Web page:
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8.29.2007

Query Letters

Ah, the query letter. Much has been written in the blogging community about this important marketing tool. For a truly exhaustive discussion, consult the archives of the venerable (and now retired) Miss Snark. Her blog was educational, clear and savagely enjoyable to read, so if you're embarking on the process of securing an agent, do yourself a favor and look through her offerings on the subject.

This week, Nathan Bransford's blog chronicles his disdain for beginning queries with rhetorical questions (Did you ever leave to check the mail and come home to a naked man making a sandwich in your kitchen?).

My take on it is simple: research and personalize. The blogging community has served as a fantastic tool for learning about the nebulous publishing industry. It's a great place to share feedback and network with other writers.

But I'd say the best information comes from the industry insiders-the agents and editors who pull back the curtain and write perceptively about their trade and the business of selling manuscripts. Check the links on the right of this blog for a list that will be updated periodically.

The first step is to drill down on your genre, then take out a resource like Writer's Market, a fairly up-to-date source filled with reputable agents. If you want to keep your search online, look at agent query and try to compile a list of agents that represent your genre.

After you have a list of potential business partners, begin looking for some information on them. Many agents have websites that are frequently updated with notes. Many, many of them blog, and you can get to know them that way. Pay attention to the guidelines-you must ensure that you've followed the instructions on their site to the letter.

Formatting? 10-12 pt font in Times New Roman or Courier New is preferable. If you can get it all down in 12-pt font, nice work. The letter will look professional and the agent will appreciate not needing to squint.

Now, if you can personalize your letter, the opener is the place to do it. If you read the agent's blog, briefly mention that. If you met them at a conference, mention your experience. I think this illustrates that you're serious about learning about the industry, and you've taken some time to get a feel for who this person is.

Then you need to hit 'em with a hook. Maybe summarize a central theme. Look to capture the story in a single sentence. I started my query to Bernadette with a simple declarative sentence:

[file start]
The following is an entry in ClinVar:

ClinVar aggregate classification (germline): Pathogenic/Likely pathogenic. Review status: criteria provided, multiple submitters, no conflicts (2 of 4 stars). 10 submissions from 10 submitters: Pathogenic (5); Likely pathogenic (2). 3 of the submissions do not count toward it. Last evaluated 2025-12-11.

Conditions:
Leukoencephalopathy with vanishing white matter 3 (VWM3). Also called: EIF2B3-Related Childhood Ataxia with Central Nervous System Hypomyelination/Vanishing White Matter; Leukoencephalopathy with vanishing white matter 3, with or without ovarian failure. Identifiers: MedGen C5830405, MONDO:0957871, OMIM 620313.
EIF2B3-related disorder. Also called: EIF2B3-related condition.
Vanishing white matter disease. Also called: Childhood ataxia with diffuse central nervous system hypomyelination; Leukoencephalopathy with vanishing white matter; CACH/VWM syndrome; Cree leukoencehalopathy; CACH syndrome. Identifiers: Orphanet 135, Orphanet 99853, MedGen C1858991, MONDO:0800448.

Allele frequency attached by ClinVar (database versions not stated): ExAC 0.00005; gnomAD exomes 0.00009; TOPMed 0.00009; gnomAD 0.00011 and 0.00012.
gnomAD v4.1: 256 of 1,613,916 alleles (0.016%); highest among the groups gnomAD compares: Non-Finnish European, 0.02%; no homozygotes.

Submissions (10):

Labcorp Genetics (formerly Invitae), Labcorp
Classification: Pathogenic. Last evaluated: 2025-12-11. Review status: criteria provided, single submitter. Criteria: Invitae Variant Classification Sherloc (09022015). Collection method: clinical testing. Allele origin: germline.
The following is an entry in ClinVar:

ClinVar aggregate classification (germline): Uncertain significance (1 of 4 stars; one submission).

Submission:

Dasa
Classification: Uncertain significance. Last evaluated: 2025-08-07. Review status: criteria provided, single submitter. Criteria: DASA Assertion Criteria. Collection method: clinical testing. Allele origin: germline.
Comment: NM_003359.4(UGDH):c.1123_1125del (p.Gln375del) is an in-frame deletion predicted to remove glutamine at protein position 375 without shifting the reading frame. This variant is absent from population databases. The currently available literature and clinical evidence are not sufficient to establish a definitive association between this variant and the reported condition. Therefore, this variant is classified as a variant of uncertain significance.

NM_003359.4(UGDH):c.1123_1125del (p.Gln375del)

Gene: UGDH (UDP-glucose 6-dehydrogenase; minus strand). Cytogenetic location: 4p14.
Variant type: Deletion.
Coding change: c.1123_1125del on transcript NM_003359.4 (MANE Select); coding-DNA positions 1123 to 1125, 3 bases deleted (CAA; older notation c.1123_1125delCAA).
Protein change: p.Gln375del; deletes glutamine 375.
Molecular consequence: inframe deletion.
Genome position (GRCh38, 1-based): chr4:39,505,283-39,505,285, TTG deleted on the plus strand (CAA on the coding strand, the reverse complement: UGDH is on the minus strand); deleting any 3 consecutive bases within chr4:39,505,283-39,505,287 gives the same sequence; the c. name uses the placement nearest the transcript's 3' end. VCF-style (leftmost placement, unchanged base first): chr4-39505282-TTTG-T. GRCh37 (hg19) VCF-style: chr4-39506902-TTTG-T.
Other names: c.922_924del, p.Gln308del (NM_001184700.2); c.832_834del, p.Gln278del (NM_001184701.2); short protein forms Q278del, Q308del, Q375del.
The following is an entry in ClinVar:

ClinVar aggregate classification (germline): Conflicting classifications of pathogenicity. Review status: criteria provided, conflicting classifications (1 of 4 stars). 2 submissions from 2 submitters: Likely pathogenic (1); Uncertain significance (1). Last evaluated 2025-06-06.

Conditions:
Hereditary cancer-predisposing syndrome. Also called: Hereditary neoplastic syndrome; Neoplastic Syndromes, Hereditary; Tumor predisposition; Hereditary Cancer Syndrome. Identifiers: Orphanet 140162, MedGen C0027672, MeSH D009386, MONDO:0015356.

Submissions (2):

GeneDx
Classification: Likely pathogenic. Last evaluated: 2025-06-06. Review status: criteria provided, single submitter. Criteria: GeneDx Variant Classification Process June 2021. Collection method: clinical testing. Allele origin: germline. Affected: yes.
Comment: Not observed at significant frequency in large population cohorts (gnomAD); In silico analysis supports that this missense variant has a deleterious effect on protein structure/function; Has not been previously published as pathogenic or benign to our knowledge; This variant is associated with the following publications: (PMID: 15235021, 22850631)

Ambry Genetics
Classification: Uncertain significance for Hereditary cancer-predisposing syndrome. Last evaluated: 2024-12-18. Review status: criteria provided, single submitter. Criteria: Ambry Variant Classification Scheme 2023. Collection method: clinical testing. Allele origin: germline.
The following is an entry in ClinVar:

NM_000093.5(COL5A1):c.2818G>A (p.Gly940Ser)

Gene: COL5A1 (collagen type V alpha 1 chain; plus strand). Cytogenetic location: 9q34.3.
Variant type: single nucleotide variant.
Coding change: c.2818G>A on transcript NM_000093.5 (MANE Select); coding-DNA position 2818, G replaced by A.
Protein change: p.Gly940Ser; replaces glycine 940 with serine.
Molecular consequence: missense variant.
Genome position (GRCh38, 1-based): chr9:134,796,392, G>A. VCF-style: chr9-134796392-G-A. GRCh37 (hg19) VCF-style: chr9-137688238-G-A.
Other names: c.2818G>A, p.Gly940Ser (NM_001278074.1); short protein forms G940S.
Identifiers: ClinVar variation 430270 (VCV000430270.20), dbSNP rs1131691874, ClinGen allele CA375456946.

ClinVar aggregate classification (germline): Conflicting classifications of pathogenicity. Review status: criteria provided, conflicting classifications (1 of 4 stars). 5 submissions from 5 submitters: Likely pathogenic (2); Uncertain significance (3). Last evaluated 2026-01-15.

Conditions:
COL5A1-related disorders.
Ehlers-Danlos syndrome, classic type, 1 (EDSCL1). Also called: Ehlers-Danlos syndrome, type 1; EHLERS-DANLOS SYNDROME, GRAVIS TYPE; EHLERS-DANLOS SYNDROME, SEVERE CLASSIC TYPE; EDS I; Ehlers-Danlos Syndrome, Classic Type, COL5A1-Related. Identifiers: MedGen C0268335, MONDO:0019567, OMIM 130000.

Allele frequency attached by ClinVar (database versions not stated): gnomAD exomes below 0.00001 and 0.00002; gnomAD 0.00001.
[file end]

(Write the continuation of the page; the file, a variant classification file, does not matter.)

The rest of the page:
Evil came to Oregon in the winter of 1807.

Move onto a synopsis. One to three paragraphs that encapsulate the setting, plot and characterization. No cliff hangers. If you feel the need to use a rhetorical question, this would be the place to use it.

Mention your education, if it's relevant to the storytelling or the quality of the writing. If you're a cop and you're working on a police procedural, that's in. If you have an MFA from the University of Iowa, that's in. If you spent your youth hunting gators in the Florida low country, and your book's about that topic-of course it's relevant.

Credits next. Generally speaking, if you have published your writing in reputable (i.e. edited and competitive) publications, include that. If you write for a living-whether in journalism or technical writing, mention it. If you have no credits, merely mention that this is your first novel, or say nothing at all.

Prior to signing off, make some modest comparisons to books and writers that sincerely influenced your writing. This illustrates that you have a feel for the market-that you're thinking about where your piece might fit in. Be realistic though. J.K. Rowling's books were excellent, but I feel bad for all the agents that need to read query after query claiming to feature the next Hogwarts.

There are many writing forums and communities out there that will help you refine your query letters (absolute write is a supportive place). When you finish the first draft, let it sit for a spell before revision. The key is to say as much as possible, with attractive, active phrasing, in as small a space as possible.

Be considerate. Don't be boastful. Don't sell yourself short either, or put yourself down.

So I'm curious, guys. How have your queries worked out? Where are you in the publishing process?




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